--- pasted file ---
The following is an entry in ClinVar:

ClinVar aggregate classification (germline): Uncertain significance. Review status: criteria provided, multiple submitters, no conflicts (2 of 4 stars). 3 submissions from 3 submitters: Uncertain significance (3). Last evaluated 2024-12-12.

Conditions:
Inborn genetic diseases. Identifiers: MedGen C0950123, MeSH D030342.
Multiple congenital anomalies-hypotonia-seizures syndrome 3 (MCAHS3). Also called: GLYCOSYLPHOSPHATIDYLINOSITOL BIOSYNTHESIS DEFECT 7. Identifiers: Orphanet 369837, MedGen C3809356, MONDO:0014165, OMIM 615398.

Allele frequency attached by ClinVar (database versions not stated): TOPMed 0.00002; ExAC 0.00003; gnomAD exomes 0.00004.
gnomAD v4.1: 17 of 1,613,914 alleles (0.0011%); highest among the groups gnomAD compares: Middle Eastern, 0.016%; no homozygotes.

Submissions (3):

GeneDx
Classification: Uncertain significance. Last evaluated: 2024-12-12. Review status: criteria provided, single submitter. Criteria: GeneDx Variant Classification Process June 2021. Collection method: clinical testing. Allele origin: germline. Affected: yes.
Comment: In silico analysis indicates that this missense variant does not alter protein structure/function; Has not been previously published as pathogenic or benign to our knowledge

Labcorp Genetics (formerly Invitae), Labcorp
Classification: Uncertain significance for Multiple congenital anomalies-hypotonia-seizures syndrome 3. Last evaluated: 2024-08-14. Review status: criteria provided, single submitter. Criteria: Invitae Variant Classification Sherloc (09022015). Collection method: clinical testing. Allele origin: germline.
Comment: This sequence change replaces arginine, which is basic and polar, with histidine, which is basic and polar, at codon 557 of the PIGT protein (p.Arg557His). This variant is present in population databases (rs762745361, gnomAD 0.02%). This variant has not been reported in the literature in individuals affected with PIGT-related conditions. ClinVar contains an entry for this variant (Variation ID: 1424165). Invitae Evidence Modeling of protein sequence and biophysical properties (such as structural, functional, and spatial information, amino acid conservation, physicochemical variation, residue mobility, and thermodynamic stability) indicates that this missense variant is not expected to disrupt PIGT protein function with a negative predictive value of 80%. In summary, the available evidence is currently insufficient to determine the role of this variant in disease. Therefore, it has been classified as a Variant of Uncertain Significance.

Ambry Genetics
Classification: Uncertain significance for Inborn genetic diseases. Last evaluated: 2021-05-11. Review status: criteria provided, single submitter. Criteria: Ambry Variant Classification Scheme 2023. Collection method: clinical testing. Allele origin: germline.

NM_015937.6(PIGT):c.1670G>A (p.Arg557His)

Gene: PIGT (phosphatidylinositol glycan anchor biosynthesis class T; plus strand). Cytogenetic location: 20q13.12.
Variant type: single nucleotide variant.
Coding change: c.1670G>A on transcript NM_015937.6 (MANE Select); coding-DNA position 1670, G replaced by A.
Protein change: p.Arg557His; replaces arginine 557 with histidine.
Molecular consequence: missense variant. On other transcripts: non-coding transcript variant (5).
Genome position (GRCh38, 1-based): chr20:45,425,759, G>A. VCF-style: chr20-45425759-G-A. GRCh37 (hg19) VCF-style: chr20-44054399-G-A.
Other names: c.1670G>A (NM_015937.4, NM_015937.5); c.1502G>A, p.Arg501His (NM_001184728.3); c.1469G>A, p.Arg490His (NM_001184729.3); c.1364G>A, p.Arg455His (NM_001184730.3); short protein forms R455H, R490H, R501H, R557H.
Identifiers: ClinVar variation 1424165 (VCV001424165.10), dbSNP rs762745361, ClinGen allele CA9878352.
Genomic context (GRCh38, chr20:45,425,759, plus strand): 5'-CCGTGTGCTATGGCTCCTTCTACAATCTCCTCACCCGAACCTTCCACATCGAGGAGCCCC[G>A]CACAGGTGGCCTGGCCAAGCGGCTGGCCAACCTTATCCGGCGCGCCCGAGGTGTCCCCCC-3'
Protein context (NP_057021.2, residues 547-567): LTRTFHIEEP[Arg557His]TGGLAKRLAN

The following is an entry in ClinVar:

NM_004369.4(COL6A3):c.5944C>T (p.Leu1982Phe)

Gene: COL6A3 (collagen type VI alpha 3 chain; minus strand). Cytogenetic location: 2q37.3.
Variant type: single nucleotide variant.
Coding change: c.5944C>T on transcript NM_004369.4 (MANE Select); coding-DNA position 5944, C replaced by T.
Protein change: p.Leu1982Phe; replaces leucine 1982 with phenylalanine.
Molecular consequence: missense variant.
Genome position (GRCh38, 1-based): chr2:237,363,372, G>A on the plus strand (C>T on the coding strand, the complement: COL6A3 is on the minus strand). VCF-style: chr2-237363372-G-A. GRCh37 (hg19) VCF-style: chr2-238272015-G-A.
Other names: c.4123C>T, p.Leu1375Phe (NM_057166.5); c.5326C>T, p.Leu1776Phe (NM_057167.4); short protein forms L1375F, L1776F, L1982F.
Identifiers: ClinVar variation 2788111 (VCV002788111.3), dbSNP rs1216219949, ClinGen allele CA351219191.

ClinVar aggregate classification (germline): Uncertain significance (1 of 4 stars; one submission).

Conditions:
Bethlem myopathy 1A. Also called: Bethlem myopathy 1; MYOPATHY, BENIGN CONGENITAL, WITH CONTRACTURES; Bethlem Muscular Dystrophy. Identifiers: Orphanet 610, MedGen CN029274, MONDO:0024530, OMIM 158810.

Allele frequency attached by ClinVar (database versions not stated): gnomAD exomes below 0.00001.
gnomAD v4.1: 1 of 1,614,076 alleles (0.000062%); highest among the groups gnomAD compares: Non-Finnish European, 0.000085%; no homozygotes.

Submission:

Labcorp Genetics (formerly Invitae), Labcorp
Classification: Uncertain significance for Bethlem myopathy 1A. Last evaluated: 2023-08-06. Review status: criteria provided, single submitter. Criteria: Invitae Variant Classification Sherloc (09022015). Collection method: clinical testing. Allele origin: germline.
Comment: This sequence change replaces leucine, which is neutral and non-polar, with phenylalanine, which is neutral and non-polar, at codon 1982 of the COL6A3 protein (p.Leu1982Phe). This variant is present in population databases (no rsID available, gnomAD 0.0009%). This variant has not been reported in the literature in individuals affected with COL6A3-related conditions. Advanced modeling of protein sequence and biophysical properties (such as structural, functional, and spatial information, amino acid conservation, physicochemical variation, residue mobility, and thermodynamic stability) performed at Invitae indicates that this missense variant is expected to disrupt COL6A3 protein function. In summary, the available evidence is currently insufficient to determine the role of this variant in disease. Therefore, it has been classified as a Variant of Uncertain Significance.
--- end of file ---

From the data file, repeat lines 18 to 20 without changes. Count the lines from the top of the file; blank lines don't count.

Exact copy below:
Gene: PIGT (phosphatidylinositol glycan anchor biosynthesis class T; plus strand). Cytogenetic location: 20q13.12.
Variant type: single nucleotide variant.
Coding change: c.1670G>A on transcript NM_015937.6 (MANE Select); coding-DNA position 1670, G replaced by A.